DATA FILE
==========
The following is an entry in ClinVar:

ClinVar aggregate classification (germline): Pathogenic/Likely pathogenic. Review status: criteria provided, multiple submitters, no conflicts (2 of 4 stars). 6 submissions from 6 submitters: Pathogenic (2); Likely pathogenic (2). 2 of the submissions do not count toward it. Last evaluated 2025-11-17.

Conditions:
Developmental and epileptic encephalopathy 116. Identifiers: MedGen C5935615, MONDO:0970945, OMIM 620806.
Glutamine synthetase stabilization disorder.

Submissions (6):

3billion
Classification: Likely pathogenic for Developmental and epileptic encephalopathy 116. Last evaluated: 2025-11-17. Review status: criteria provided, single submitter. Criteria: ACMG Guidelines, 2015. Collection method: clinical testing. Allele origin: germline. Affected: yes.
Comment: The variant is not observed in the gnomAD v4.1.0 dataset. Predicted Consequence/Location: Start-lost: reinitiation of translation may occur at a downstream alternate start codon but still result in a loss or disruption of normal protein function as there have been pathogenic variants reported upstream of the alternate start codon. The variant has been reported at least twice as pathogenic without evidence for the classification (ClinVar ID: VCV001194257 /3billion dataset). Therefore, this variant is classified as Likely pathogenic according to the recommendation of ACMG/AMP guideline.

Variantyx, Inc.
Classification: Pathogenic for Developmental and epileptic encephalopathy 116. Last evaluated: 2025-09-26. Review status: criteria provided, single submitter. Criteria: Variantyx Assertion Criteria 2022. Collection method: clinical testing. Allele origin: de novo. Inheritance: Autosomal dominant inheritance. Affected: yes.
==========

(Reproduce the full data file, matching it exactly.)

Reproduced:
The following is an entry in ClinVar:

ClinVar aggregate classification (germline): Pathogenic/Likely pathogenic. Review status: criteria provided, multiple submitters, no conflicts (2 of 4 stars). 6 submissions from 6 submitters: Pathogenic (2); Likely pathogenic (2). 2 of the submissions do not count toward it. Last evaluated 2025-11-17.

Conditions:
Developmental and epileptic encephalopathy 116. Identifiers: MedGen C5935615, MONDO:0970945, OMIM 620806.
Glutamine synthetase stabilization disorder.

Submissions (6):

3billion
Classification: Likely pathogenic for Developmental and epileptic encephalopathy 116. Last evaluated: 2025-11-17. Review status: criteria provided, single submitter. Criteria: ACMG Guidelines, 2015. Collection method: clinical testing. Allele origin: germline. Affected: yes.
Comment: The variant is not observed in the gnomAD v4.1.0 dataset. Predicted Consequence/Location: Start-lost: reinitiation of translation may occur at a downstream alternate start codon but still result in a loss or disruption of normal protein function as there have been pathogenic variants reported upstream of the alternate start codon. The variant has been reported at least twice as pathogenic without evidence for the classification (ClinVar ID: VCV001194257 /3billion dataset). Therefore, this variant is classified as Likely pathogenic according to the recommendation of ACMG/AMP guideline.

Variantyx, Inc.
Classification: Pathogenic for Developmental and epileptic encephalopathy 116. Last evaluated: 2025-09-26. Review status: criteria provided, single submitter. Criteria: Variantyx Assertion Criteria 2022. Collection method: clinical testing. Allele origin: de novo. Inheritance: Autosomal dominant inheritance. Affected: yes.